Faces exhibit a brilliance that overshadows evil

ROB MORSE
Friday, May 17, 2002

Eight months and six days later and we're not over it. Sometimes we think we are, but we're not. And we shouldn't be.

At lunchtime Thursday, the lobby of One Market Street was filled with ordinary Americans walking slowly and reverentially through an exhibition of life-size photographs of other ordinary Americans. The silence was the same silence you hear at Washington's Vietnam War Memorial.

The traveling exhibition is called "Faces of Ground Zero." The 58 photographs of rescuers and survivors of the attack on the World Trade Center were taken by Time-Life photographer Joe McNally with a unique 16-foot-tall Polaroid camera. A short video shows McNally at work, telling subjects to pose with the tools of their trade and peeling back huge swaths of Polaroid film.

At the opening reception earlier this week, McNally told me about Archbishop Demetrios, whose St. Nicholas Greek Orthodox Church was destroyed in the attack. When the film was peeled to reveal the archbishop's image, he said, "This is perfection."

The photographs show people as they are at their best, the way the viewers of the exhibition would want to be if they suddenly found themselves on the front line of war in their own city.

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There's Joe Demczur, big as life in his window washer overalls, holding the squeegee he used to open an elevator door and break through a wall to save himself and other passengers. A small eloquent quote accompanies each photograph, and Demczur's is "I can't talk about it."

The photos were taken just two weeks after the attack. "Joe is more voluble now," said McNally.

Katrina Marino lost her firefighter husband, Kenneth Marino. In the photo, her 3-year-old daughter Kristin is covering her eyes with her hand, probably because of the flash, but the gesture has a sculptural eloquence. The eloquence goes on and on.

There are firefighters who found no one to rescue, nurses who had no one to treat, priests who had all too many dead to bless and a humane society worker who rescued people's pets.

There's Omar Rivera, a blind official of the Port Authority who descended 71 floors of Tower One with the help of his guide dog Salty. At the opening reception, Rivera and Salty stood in front of their photograph, along with Rivera's wife, Sonia, and their 9-year-old daughter, Erica.

"I realized that life is very fragile and I should be giving more of me to the ones I love -- and even the ones I don't love," said Rivera, when I asked how his life had changed. "Life by itself is a gift."

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By the end of the opening night speeches, there were lots of red eyes in the crowd, which included many employees of Morgan Stanley, which was the largest tenant of the World Trade Center, and sponsors the exhibition.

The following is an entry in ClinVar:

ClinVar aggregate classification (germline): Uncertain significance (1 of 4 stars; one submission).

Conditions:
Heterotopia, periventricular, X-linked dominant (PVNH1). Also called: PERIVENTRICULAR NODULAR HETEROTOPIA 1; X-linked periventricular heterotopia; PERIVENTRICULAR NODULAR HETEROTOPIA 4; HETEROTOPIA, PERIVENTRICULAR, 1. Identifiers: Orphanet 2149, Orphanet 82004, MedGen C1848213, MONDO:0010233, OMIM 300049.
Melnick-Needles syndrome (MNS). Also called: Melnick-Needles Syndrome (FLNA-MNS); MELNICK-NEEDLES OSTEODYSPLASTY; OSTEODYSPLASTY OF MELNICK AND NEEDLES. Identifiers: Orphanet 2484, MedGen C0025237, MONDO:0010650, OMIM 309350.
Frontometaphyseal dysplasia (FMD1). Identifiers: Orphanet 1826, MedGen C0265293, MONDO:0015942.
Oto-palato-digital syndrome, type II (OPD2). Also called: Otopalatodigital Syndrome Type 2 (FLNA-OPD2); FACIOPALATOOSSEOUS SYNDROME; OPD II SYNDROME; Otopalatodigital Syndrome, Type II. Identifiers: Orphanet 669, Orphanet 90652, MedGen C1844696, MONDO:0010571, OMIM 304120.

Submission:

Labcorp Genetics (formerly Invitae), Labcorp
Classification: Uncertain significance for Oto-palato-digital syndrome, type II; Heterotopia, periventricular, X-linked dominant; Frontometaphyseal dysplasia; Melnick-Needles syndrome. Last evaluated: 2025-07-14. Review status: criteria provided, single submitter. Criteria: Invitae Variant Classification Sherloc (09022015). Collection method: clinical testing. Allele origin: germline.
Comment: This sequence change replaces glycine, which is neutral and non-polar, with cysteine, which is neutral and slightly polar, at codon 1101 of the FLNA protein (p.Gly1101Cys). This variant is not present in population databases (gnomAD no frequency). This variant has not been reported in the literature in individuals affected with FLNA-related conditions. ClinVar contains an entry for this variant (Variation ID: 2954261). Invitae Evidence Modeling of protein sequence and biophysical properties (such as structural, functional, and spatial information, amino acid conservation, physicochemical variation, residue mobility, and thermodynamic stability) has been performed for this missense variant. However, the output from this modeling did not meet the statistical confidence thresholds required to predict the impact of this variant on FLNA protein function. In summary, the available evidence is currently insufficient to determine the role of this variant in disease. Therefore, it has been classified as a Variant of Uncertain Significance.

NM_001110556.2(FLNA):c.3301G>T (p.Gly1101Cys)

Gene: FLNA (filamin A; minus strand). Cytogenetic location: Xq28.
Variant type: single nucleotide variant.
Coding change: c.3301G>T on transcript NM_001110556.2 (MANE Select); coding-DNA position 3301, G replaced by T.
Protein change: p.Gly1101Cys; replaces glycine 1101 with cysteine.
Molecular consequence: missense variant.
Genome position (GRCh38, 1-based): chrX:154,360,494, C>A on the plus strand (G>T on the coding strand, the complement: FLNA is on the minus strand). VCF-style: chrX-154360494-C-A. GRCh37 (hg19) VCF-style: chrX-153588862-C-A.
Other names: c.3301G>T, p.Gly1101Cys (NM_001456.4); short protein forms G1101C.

Assistant Chief Earl Sanders of the SFPD said we learned our enemies hate us just because we're Americans. "Let us say to these enemies that all we have to do to defeat you is be Americans."

Above all, Sanders said, we should live up to our own ideals of liberty and justice for all.

San Francisco Fire Chief Mario Trevino said that the connections between the New York and San Francisco fire departments are "more than traveling to attend St. Patrick's Day parades."

Indeed, I later met Jeff Moreno, who was one of 11 San Francisco firefighters who flew to New York on Sept. 17 and stayed for eight days. They searched the rubble at night and attended funerals during the day, because there were so many funerals and too few New York firefighters.

When Joe McNally got up to speak, he said his subjects would just say they were doing their jobs.

"Quite honestly, all I can do is shoot the pictures," he said. Then McNally paraphrased Archbishop Demetrios: "Out of the darkness of evil came brilliance. "

You see the brilliance of plain people in the pictures and hear it in their words. In comparing the simplicity of this exhibition to the Vietnam Memorial, Chief Trevino of the Fire Department said, "You wouldn't think that names carved in granite would have that effect."

You hear that same silence in the lobby gallery, but emotions behind it are different. The photographs are of the living, for the living, and the war is not over.

"Faces of Ground Zero" runs until June 7. It's open, free of charge, Monday through Friday from 7 am. to 6:30 p.m. and Saturdays from 10 a.m. to 6 p.m.

Rob Morse's column appears Mondays, Wednesdays, Fridays and Sundays. His e-mail address is rmorse@sfchronicle.com.